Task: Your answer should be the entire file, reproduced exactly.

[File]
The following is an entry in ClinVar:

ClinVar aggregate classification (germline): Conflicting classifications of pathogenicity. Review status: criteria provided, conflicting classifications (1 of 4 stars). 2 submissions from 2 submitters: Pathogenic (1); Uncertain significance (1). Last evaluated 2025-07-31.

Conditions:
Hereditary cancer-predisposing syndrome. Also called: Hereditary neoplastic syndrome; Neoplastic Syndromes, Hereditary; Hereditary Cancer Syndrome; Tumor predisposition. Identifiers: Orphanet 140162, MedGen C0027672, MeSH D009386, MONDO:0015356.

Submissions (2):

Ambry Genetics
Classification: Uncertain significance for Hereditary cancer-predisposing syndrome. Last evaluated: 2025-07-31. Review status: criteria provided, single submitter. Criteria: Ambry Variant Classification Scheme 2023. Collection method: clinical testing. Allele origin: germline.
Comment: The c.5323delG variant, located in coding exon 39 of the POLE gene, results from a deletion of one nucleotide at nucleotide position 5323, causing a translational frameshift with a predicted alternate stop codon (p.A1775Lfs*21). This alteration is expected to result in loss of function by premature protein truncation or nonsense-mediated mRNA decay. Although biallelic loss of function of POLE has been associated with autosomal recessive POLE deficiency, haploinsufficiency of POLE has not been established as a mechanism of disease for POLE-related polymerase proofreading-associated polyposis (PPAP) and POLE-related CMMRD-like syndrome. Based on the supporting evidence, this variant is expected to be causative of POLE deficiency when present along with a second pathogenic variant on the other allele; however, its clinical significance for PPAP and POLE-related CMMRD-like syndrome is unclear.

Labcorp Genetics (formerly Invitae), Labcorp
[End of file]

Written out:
The following is an entry in ClinVar:

ClinVar aggregate classification (germline): Conflicting classifications of pathogenicity. Review status: criteria provided, conflicting classifications (1 of 4 stars). 2 submissions from 2 submitters: Pathogenic (1); Uncertain significance (1). Last evaluated 2025-07-31.

Conditions:
Hereditary cancer-predisposing syndrome. Also called: Hereditary neoplastic syndrome; Neoplastic Syndromes, Hereditary; Hereditary Cancer Syndrome; Tumor predisposition. Identifiers: Orphanet 140162, MedGen C0027672, MeSH D009386, MONDO:0015356.

Submissions (2):

Ambry Genetics
Classification: Uncertain significance for Hereditary cancer-predisposing syndrome. Last evaluated: 2025-07-31. Review status: criteria provided, single submitter. Criteria: Ambry Variant Classification Scheme 2023. Collection method: clinical testing. Allele origin: germline.
Comment: The c.5323delG variant, located in coding exon 39 of the POLE gene, results from a deletion of one nucleotide at nucleotide position 5323, causing a translational frameshift with a predicted alternate stop codon (p.A1775Lfs*21). This alteration is expected to result in loss of function by premature protein truncation or nonsense-mediated mRNA decay. Although biallelic loss of function of POLE has been associated with autosomal recessive POLE deficiency, haploinsufficiency of POLE has not been established as a mechanism of disease for POLE-related polymerase proofreading-associated polyposis (PPAP) and POLE-related CMMRD-like syndrome. Based on the supporting evidence, this variant is expected to be causative of POLE deficiency when present along with a second pathogenic variant on the other allele; however, its clinical significance for PPAP and POLE-related CMMRD-like syndrome is unclear.

Labcorp Genetics (formerly Invitae), Labcorp